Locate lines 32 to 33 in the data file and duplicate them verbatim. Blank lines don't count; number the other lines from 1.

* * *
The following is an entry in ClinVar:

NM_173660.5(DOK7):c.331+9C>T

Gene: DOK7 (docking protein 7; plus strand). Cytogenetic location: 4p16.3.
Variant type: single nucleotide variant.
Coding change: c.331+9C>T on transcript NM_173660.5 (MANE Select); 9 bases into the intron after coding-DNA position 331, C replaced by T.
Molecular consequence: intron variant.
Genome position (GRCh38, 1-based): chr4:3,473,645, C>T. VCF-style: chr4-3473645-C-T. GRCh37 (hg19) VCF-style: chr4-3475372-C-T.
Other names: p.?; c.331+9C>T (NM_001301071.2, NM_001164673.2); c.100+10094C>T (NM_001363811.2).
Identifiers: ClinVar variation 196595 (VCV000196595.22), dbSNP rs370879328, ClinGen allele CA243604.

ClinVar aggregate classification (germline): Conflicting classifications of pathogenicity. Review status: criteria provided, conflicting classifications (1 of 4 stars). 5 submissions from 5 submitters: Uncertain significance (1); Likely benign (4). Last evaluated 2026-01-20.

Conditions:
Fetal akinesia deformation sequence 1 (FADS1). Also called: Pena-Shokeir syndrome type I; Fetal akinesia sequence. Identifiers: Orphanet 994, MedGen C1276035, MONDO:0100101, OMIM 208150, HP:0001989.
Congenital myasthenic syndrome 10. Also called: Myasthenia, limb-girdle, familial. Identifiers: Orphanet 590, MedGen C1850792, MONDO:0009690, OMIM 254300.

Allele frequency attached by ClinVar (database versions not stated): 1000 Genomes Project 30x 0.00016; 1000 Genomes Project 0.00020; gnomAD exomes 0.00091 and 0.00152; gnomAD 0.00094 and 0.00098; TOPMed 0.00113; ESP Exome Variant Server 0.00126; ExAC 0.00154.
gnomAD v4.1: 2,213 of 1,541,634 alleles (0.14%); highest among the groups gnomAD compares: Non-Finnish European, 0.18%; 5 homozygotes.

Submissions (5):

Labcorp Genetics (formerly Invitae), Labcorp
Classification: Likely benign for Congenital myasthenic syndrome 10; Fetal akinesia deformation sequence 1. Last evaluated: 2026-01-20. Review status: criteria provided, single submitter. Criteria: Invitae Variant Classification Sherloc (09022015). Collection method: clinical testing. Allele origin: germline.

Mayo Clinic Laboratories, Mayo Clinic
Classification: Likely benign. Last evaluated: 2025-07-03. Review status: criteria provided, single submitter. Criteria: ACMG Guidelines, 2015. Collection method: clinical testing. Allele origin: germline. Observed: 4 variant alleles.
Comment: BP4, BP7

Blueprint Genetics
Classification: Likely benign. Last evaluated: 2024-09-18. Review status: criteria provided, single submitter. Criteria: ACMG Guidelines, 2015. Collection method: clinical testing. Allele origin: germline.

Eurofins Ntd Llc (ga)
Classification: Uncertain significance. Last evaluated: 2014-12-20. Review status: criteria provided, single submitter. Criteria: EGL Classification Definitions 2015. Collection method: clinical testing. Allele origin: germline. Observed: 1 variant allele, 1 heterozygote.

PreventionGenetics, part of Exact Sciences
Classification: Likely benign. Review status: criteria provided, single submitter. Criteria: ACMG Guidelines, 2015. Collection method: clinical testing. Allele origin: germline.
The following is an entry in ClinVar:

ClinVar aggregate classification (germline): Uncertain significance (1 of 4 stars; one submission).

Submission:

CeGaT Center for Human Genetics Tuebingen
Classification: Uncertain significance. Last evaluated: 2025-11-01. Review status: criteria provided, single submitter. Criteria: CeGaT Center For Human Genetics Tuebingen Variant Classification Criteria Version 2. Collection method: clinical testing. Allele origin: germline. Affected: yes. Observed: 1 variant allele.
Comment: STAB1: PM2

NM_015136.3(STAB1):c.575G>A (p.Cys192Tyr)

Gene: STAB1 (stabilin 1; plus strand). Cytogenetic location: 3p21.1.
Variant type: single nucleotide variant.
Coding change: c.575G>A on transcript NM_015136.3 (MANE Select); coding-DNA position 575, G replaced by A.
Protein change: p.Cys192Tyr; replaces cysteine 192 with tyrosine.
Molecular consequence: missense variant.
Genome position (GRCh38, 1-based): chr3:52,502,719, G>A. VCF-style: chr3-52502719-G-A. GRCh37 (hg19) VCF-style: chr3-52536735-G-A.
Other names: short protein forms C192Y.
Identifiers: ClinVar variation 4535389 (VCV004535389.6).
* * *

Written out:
Classification: Uncertain significance. Last evaluated: 2025-11-01. Review status: criteria provided, single submitter. Criteria: CeGaT Center For Human Genetics Tuebingen Variant Classification Criteria Version 2. Collection method: clinical testing. Allele origin: germline. Affected: yes. Observed: 1 variant allele.
Comment: STAB1: PM2